Critically evaluate the revisionist position that it was the expansion of US power that led to the outbreak of the Cold War.

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Critically evaluate the revisionist position that it was the expansion of US power that led to the outbreak of the Cold War.

Historians have disagreed as to who was responsible for the breakdown of Soviet-U.S. relations after the Second World War, therefore creating different schools of thought such as Orthodox , Revisionist and Post-revisionist interpretations. Scholars’ analysis concerning the origins of the cold war have changed and developed, due to the context in time and access to previously closed sources.  The Orthodox view was the dominant thesis of cold war literature for 20 years, as few historians saw any reason to challenge the official American interpretation of the beginnings of the Cold War, due to the Mc Carthy years,  which was a manipulative and propaganda era. This however changed due to the events of Vietnam, which allowed the revisionist thought to flourish. This is because America’s involvement in Vietnam dissatisfied many historians with the premises of the containment policy and, also, with the traditional view of the origins of the Cold War. This paper sets out to critically evaluate the revisionist assumption that it was the expansion of US power that led to the outbreak of the cold war.  Through intensive reading and research of the three different theses, a critical evaluation has been made and criticisms of the revisionist thesis have been drawn out.  The criticisms that shall be addressed are, the lack of cohesion within the revisionist  analysis, its over-simplified assumptions (especially in terms of the aims of American foreign policy), lack of  use of balanced sources, influence of political preferences within the thesis in which effects the objectivity, and lastly the context in which the revisionist thesis arose in.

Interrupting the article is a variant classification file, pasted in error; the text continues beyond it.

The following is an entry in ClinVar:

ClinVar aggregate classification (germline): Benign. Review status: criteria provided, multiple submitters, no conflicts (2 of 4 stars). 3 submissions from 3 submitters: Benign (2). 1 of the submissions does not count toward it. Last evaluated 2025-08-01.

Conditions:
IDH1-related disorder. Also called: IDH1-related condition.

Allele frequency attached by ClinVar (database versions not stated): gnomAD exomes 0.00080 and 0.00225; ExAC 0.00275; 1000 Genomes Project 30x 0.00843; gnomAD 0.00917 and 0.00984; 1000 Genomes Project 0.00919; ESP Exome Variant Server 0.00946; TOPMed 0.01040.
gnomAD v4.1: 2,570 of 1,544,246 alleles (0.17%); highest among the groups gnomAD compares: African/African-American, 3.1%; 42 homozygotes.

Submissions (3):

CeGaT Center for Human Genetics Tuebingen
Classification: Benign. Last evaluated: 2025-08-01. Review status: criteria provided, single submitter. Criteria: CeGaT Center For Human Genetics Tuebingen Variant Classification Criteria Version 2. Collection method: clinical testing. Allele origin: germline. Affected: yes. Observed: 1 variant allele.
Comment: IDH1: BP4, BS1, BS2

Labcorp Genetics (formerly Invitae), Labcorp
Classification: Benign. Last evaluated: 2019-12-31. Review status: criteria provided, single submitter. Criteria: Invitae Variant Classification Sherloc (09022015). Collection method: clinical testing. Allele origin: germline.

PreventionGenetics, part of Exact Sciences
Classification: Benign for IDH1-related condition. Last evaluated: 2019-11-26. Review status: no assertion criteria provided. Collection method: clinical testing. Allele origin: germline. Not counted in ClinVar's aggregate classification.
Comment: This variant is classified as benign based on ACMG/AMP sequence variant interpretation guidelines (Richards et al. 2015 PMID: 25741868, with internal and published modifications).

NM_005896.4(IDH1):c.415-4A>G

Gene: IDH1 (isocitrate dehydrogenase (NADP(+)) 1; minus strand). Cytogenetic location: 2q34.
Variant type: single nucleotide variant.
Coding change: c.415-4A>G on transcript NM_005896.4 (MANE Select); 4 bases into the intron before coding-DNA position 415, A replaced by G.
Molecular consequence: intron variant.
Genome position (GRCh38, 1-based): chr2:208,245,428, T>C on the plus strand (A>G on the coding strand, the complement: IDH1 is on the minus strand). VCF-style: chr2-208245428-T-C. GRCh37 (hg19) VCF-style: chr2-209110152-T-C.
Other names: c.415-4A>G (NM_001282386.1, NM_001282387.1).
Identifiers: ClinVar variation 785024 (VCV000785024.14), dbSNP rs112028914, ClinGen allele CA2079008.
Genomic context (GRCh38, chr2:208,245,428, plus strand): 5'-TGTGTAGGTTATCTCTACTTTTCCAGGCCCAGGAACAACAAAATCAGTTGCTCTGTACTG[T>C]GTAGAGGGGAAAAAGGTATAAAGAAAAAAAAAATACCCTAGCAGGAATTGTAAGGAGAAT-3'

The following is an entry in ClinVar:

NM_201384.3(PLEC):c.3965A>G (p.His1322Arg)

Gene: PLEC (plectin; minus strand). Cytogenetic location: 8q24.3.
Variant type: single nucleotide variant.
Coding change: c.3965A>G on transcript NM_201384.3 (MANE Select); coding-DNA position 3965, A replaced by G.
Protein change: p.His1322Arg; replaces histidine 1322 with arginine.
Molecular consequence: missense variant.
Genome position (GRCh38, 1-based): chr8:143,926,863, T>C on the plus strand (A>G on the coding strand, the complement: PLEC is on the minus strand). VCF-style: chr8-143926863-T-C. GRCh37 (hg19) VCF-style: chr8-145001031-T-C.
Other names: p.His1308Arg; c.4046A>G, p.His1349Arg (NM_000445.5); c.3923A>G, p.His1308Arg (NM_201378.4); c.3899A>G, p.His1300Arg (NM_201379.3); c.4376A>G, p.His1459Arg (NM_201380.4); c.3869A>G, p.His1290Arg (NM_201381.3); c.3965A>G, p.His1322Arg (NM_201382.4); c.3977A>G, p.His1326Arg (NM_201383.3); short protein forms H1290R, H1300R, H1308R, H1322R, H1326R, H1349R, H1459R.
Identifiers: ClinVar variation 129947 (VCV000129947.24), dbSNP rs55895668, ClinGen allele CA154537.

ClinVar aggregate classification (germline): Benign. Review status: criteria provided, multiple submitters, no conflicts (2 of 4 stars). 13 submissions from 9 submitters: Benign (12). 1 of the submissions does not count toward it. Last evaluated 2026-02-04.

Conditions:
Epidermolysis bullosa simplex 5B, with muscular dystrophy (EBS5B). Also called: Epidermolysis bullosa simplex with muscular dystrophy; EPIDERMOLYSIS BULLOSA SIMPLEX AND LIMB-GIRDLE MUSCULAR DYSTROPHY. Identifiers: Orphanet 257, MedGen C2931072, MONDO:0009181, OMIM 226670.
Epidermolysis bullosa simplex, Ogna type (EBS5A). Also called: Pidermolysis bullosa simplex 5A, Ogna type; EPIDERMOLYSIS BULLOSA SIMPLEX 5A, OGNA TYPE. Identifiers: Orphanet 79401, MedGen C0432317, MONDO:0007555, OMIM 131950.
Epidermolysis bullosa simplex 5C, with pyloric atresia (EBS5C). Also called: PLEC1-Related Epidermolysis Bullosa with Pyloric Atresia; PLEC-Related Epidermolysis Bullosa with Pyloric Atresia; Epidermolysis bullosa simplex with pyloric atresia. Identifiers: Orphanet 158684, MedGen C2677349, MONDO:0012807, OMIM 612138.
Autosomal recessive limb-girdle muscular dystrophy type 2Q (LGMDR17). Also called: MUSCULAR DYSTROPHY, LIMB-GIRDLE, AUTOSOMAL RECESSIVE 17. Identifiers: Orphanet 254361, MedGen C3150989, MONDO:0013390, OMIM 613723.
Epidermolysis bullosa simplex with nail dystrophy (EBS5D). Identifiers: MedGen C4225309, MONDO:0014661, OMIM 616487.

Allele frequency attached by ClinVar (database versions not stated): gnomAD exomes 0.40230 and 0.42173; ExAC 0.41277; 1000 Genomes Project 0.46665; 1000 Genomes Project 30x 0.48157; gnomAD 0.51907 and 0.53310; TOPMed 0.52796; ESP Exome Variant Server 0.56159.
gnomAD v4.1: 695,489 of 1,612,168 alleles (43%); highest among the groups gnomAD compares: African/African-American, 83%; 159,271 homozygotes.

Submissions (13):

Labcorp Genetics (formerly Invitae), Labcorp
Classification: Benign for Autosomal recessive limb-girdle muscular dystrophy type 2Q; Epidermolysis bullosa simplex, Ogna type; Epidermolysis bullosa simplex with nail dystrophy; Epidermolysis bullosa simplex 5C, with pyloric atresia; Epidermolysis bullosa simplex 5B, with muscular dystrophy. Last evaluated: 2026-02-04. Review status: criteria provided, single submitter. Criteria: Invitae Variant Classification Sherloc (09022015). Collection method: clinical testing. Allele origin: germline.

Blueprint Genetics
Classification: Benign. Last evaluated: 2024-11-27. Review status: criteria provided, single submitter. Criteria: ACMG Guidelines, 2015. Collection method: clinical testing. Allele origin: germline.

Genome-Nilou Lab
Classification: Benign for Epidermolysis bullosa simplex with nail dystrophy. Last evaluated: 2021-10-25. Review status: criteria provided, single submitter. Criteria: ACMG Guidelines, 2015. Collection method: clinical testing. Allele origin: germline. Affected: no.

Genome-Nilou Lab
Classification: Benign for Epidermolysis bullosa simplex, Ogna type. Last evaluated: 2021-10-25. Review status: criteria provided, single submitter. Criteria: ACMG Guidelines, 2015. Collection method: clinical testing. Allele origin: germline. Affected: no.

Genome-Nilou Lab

What can be deducted from close reading of various revisionist literature, from Williams, Kolko, Paterson , Bernstein, Gardener, Lefeber and McCormick is that there is not a single thesis, illustrating that this approach lacks cohesion, whereas the traditional approach offers a  basic  concise analysis. Williams, unlike Kolko, never went so far as to attribute avaricious motives to American policymakers. As he said, “the tragedy of American diplomacy is not that it is evil, but that it denies and subverts American ideas and ideals.” Extensive disagreements existed in many areas of interpretation, for example the extent of continuity between Roosevelt and Truman, the decision to drop the atomic bombs on Japan, and the significance of early sphere of influence initiatives in later disagreements between the United States and the U.S.S.R. over Eastern Europe. In addition, there was substantial diversity between revisionists on how to structure interpretation, involving choices about concepts, forms of explanation and categories of analysis. Even though many followed Williams’s intellectual route, the scope of his analysis was so broad that it offered little tangible guidance. In contrast, Kolko followed a more deterministic approach, where the primacy of economic interests and the needs of the global capitalist system were emphasised. Whereas others, such as Alperovitz, the role of individual agents was fundamental.  Alperovitz work shows a concentration of personalities e.g if Roosevelt was in power, war would have been unavoidable, therefore the expansion of US power is Truman’s fault. This belief is based on the fact that Truman had abandoned the conciliatory policies of Roosevelt and had taken a proactive hard line against the Russians. However this aspect of analysis should be read with great care, due to the lack of available sources at the time. Even this assumption by Alperovitz is contended by other revisionist like Williams, Kolko and Gardner, as they rejected his thesis and pinned Roosevelt which much of the blame. This raises the question of how can this thesis be credited if there is a lack of cohesion and agreement within this school of thought.

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Some of the revisionist ideas itself can be criticised and be deemed to be narrow and simplified. This can be especially seen through the ‘open door theory’. Radical revisionist e.g Williams argues that the fundamental objective of American policy makers was the attainment of an open door world for American business. For example he says “it was the decision of the United States to employ its new and awesome power in keeping with the traditional Open Door Policy which crystallized the Cold War.”  This shows the approach to have  a high focus on economics and ignores political and strategic considerations. ...

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